Sophie Turner, Emilia Clarke, Maisie Williams turn heads at Kit Harington-Rose Leslie wedding

Here’s the dress Rose Leslie wore to marry Kit Harington. A vision in white lace, right? And that flower crown! (Instagram)

Congratulations Kit Harington and Rose Leslie! The Game of Thrones couple got married on Saturday at a church ceremony in Aberdeenshire, Scotland. And the photos are absolutely gorgeous. From Kit’s dapper topcoat to Rose’s stunning long-sleeved lace gown, the newlyweds dressed to impress.

And it looks like the whole Game of Thrones family — that is, Emilia Clarke, Sophie Turner, Maisie Williams, Malin Akerman, Jack Donnelly, and Peter Dinklage — showed up in stunning wedding guest ensembles you won’t easily forget.

Heading off to a fancy get-together soon and in need of some occasion dressing inspiration? We have rounded up the best looks from Kit Harington and Rose Leslie’s wedding. Below, a look at who wore what at the celebrations.

The bride chose an Elie Saab gown for the big day with sheer long sleeves, lace overlay, a belted waist, and a dramatic skirt. Rose tied the look together with a delicate flower crown, which perfectly matched her bridal flower bouquet.

Kit looked dapper than ever, trading his woolly Night’s Watch furs for a sleek tuxedo and still sporting his Jon Snow hair.

On-screen siblings Sophie and Maisie both wore unexpected colour-coordinating outfits, with Sophie in a bright red mini dress paired with black over-the-knee boots and Maisie in a silky black suit.

Emilia aka Khaleesi wore a gorgeously retro corset-style leaf-printed pink silk dress and matching long coat. She wore her Khaleesi-blonde hair down in a bob. So stunning!


Here’s how online shopping websites are planning to deal with frauds

Related image

-commerce companies are focusing on artificial intelligence and virtual reality with a view to cut logistics costs and identify fraudulent orders, said a report by global auditing and consulting firm PwC.

With an emerging middle-class population of more than 500 million and approximately 65 per cent of the population aged 35 or below, India represents a highly aspirational consumer market for retailers across the globe, said the PwC TechWorld report.

“E-commerce players are revamping their technology strategies to maintain their competitive edge. Most e-commerce platforms are upping their investments in areas such as conversational commerce, artificial intelligence (AI), virtual reality (VR)/augmented reality (AR) and analytics technologies,” it said.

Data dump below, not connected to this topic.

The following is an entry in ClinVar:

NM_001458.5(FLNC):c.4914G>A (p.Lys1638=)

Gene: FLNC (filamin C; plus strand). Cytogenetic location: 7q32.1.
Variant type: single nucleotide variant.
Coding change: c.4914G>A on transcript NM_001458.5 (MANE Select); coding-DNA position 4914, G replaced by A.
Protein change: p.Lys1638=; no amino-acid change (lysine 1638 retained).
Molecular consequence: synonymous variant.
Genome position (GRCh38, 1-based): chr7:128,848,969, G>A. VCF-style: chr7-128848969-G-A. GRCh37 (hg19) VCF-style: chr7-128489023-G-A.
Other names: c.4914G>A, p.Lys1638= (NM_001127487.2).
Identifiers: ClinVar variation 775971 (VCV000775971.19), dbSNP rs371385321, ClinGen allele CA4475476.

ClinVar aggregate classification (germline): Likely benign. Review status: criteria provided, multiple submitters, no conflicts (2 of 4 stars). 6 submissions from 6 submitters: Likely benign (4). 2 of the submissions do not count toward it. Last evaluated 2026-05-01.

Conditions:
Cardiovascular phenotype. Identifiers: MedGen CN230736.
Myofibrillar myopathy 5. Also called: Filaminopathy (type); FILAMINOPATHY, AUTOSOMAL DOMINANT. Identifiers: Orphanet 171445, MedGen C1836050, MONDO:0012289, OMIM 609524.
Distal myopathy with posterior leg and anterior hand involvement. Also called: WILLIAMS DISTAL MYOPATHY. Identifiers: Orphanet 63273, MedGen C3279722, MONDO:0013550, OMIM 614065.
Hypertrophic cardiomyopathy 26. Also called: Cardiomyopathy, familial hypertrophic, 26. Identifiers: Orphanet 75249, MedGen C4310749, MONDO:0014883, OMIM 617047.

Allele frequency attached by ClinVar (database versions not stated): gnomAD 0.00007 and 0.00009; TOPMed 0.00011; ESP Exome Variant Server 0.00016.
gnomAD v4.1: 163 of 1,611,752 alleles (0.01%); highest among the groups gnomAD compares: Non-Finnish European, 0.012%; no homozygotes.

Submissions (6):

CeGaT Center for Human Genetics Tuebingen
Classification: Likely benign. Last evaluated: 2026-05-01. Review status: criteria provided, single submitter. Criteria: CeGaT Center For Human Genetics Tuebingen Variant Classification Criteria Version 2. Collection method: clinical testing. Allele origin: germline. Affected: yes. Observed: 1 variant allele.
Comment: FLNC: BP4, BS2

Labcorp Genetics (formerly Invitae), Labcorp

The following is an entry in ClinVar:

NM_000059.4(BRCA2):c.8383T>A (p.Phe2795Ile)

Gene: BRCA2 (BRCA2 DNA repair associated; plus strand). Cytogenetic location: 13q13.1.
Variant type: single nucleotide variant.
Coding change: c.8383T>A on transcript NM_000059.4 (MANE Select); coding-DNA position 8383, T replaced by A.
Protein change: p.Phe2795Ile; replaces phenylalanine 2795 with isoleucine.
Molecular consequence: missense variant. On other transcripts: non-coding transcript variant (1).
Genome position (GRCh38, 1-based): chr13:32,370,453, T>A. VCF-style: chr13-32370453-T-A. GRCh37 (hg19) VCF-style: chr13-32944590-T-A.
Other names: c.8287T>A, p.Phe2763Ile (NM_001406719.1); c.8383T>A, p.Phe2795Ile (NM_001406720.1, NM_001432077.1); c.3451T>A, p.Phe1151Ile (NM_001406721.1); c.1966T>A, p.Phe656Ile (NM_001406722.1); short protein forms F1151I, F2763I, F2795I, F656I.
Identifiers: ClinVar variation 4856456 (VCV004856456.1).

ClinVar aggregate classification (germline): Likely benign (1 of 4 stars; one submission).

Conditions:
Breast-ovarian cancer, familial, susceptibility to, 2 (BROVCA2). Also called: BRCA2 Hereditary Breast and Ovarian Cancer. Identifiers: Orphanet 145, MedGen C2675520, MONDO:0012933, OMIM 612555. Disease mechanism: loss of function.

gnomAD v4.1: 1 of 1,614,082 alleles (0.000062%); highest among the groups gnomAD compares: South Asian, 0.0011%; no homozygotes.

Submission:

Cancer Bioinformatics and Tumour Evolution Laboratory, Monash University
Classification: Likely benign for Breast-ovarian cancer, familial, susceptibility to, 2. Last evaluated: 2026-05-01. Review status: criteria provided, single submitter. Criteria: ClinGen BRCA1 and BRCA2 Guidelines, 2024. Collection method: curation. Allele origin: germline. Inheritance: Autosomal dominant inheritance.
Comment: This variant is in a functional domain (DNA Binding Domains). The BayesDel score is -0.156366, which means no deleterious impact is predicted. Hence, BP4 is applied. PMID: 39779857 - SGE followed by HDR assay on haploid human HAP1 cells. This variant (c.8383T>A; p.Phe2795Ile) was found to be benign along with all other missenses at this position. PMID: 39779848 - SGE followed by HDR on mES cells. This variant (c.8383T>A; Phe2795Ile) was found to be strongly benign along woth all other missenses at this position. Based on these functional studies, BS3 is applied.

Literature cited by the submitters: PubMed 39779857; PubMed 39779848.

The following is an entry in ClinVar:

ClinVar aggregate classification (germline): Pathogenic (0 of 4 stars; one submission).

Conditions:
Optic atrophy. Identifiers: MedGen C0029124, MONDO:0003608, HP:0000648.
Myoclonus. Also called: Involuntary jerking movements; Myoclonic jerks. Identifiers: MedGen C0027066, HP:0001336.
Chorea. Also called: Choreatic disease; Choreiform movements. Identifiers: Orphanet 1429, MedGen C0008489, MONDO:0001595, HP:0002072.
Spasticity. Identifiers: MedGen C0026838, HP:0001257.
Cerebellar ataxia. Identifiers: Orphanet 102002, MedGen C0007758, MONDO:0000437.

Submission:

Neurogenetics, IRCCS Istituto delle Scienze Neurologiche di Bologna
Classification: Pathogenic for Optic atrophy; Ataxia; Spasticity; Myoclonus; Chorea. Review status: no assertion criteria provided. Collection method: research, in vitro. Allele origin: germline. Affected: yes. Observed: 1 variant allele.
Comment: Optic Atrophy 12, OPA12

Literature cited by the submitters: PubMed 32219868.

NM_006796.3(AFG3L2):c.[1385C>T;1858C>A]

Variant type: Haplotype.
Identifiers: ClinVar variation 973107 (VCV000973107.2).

It observed that to identify fraudulent orders, reduce return rate and also cut down on logistics cost, e-commerce companies are investing in robotics and AI heavily.

“AI-based voice-based shopping in vernacular language enables deeper customer engagement and smoothens the transition from offline to online by overcoming the language barrier,” it added.

Then there is advanced analytics that allows for better optimisation of stock management as well as customisation of content based on data-driven understanding of consumers’ online behaviour and preferences.

Also, there are blockchain technologies that improve fraud detection and enable companies to offer a secure and transparent online medium as it helps in determining authenticity in multi-party transactions and expedite payment settlement, PwC said.

“Almost all customer interaction for online retailers occurs via phone or email and involves banking information or personal data, e-commerce sites are particularly vulnerable to cyber-attacks.

“Given the recent episodes of data breaches and alleged misuse of customer information, the need for adopting appropriate security measures has escalated significantly,” said Sandeep Ladda, PwC India Partner

The report further highlighted that frauds or data thefts cause not just financial loss but also reputation damage and consequently loss of business, which is detrimental in today’s global digital economy.
According to research from the Ponemon Institute, in 2017, India recorded the largest average number of breached records at 33,167 (global average = 24,089).

Groom Was “Scared” Of Lightening, So Bride Calls Off Wedding

Groom Was 'Scared' Of Lightening, So Bride Calls Off Wedding

Three people from bride’s side were arrested and sent to jail for attacking the groom’s side.

PATNA: In a bizarre incident, a bride in Bihar’s Saran district refused to marry her groom after he seemed “scared” following a lightning strike that resulted in a violent clash between the members of the two families, police said on Friday.

Renu Kumari (name changed) of Chitrsenpur village under Sonepur police station refused to marry the groom when he stated that he was afraid after a lightning strike in a nearby field two days ago.

This shocked the groom’s relatives as some marriage rituals had already been solemnised. They protested but were attacked by the bride’s side.

“After (the) lightning (strike), the groom behaved as he was afraid of it. The bride publicly announced she would not marry him, citing his unusual behaviour,” a police officer said.

The officer in-charge of the police station, Sidheshwar Azad, said three people from bride’s side were arrested and sent to jail for attacking the groom’s side. This is the first time such an incident has been reported from the state